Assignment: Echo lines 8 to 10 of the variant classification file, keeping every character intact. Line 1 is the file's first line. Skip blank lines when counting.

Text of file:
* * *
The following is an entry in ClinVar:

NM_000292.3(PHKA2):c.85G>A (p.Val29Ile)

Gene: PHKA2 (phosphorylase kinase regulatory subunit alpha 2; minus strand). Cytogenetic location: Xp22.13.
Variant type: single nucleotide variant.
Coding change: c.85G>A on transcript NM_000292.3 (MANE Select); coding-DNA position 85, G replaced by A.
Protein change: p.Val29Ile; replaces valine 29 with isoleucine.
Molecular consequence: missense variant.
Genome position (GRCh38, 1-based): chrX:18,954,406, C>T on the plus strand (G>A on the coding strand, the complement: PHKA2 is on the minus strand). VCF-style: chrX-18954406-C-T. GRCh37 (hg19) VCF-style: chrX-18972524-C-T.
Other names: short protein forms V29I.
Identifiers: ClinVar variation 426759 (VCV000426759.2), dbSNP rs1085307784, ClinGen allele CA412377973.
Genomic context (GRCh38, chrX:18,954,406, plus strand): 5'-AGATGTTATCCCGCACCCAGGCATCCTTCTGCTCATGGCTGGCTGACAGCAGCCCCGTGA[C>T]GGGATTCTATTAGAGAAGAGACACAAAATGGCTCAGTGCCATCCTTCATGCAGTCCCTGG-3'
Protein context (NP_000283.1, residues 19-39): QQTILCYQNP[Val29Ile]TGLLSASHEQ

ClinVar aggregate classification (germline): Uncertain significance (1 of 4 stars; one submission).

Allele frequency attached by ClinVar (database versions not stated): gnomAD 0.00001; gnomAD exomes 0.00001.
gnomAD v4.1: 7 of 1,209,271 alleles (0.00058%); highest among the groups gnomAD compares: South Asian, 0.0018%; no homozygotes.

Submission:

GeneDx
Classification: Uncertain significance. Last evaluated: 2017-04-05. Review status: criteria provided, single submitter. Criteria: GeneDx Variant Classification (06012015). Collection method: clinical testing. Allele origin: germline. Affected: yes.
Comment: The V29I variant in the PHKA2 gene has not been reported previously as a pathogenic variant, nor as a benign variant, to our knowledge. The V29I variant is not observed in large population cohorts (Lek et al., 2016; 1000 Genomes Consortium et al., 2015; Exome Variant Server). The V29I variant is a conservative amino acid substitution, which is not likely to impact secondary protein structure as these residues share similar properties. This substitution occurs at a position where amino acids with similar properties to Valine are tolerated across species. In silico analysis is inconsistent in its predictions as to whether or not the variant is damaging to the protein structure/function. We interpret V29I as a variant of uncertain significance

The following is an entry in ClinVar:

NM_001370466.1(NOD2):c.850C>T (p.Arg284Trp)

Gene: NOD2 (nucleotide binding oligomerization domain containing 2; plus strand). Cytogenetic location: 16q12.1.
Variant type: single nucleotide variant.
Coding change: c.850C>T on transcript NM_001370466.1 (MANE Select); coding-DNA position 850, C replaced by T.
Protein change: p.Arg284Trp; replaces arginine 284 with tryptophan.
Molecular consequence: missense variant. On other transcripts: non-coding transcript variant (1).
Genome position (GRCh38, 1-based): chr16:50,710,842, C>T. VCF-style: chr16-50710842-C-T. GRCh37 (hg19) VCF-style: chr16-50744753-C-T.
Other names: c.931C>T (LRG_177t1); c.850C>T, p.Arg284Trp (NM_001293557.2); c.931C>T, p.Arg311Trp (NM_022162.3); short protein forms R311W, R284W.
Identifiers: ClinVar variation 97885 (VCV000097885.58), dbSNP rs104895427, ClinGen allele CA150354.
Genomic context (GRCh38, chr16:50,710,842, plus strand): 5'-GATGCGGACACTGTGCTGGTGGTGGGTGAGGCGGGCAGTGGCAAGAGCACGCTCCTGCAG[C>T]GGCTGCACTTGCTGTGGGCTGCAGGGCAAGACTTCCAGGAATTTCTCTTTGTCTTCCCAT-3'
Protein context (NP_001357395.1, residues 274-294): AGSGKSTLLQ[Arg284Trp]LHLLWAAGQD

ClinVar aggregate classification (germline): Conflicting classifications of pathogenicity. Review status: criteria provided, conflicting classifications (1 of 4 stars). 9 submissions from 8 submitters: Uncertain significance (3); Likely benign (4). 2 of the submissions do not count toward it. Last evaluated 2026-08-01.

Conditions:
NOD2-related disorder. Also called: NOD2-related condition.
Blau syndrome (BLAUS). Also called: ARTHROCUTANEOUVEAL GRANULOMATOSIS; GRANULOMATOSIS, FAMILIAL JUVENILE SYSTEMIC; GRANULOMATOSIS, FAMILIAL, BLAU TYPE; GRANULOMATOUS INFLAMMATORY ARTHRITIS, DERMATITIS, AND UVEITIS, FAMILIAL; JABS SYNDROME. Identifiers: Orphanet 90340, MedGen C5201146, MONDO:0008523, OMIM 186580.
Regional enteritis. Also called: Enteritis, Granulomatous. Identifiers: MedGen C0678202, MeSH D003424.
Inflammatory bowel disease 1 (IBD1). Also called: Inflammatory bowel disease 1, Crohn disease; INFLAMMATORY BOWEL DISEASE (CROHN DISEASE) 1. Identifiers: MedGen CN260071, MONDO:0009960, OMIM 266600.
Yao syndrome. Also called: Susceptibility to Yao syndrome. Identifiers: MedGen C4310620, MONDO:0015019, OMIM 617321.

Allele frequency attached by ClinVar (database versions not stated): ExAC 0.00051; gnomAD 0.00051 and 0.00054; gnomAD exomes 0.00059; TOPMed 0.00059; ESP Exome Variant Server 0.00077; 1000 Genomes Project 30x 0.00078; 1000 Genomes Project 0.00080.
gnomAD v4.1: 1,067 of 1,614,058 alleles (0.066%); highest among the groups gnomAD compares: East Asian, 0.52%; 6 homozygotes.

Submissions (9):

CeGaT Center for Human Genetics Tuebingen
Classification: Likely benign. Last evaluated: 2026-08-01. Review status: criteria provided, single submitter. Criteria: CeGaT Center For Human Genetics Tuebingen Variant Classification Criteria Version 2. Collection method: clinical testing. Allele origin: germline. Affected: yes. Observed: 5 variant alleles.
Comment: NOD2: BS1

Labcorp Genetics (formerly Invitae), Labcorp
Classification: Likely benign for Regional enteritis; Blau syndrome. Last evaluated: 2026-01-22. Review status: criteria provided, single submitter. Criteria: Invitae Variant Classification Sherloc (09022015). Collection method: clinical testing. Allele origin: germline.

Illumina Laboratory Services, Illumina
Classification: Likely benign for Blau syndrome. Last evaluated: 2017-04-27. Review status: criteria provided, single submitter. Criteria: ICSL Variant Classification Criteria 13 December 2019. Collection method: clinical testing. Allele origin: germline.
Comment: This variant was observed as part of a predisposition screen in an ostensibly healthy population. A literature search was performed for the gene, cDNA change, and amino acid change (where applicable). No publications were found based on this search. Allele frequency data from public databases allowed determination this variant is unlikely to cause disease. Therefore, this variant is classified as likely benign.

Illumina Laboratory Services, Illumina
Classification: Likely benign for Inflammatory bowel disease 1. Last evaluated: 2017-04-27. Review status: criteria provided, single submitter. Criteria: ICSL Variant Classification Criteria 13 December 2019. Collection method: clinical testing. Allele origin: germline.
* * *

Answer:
Genome position (GRCh38, 1-based): chrX:18,954,406, C>T on the plus strand (G>A on the coding strand, the complement: PHKA2 is on the minus strand). VCF-style: chrX-18954406-C-T. GRCh37 (hg19) VCF-style: chrX-18972524-C-T.
Other names: short protein forms V29I.
Identifiers: ClinVar variation 426759 (VCV000426759.2), dbSNP rs1085307784, ClinGen allele CA412377973.